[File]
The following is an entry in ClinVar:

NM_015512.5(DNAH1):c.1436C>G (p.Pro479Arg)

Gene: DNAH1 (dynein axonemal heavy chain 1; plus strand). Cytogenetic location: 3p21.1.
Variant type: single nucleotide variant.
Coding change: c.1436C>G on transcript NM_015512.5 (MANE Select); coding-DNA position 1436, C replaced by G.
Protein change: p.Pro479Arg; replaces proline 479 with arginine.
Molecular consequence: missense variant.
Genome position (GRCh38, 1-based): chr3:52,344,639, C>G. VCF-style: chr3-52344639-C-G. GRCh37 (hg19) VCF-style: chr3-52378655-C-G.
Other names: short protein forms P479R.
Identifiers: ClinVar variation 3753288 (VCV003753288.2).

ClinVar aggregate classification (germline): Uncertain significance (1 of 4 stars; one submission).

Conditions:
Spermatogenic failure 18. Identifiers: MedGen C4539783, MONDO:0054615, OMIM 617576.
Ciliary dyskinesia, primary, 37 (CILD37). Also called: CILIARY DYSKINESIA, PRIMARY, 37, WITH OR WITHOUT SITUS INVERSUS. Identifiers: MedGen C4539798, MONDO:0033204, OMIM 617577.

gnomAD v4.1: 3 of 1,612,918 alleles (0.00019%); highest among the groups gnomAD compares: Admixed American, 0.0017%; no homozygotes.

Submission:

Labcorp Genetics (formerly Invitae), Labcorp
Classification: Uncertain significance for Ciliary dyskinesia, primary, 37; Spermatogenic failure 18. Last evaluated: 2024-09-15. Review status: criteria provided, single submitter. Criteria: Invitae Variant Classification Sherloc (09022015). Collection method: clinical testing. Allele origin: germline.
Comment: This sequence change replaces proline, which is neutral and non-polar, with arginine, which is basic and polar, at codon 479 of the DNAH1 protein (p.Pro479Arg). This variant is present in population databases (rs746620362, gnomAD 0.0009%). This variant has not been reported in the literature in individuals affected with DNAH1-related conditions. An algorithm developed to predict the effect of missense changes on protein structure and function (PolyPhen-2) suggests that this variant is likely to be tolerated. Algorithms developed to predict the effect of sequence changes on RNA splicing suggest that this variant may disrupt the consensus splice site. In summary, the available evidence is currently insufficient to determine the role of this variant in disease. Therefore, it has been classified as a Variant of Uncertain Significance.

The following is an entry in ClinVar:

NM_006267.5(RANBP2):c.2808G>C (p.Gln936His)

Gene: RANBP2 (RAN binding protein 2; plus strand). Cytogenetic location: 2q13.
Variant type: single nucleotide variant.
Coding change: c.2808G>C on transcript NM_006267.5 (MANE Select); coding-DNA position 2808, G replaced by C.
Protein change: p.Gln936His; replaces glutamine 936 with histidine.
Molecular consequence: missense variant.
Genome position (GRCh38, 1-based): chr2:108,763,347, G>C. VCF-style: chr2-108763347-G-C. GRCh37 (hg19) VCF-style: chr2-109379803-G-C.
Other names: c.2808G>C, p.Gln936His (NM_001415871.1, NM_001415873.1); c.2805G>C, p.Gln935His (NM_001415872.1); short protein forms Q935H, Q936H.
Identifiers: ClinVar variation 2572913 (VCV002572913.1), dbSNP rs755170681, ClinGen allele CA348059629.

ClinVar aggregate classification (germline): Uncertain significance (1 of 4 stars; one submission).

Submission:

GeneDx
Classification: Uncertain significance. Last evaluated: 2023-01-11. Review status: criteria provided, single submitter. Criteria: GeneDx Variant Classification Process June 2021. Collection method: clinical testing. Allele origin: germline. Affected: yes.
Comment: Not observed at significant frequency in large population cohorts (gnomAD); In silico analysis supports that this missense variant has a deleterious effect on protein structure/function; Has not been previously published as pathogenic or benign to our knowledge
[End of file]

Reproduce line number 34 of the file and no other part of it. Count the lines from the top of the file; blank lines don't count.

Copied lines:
Comment: Not observed at significant frequency in large population cohorts (gnomAD); In silico analysis supports that this missense variant has a deleterious effect on protein structure/function; Has not been previously published as pathogenic or benign to our knowledge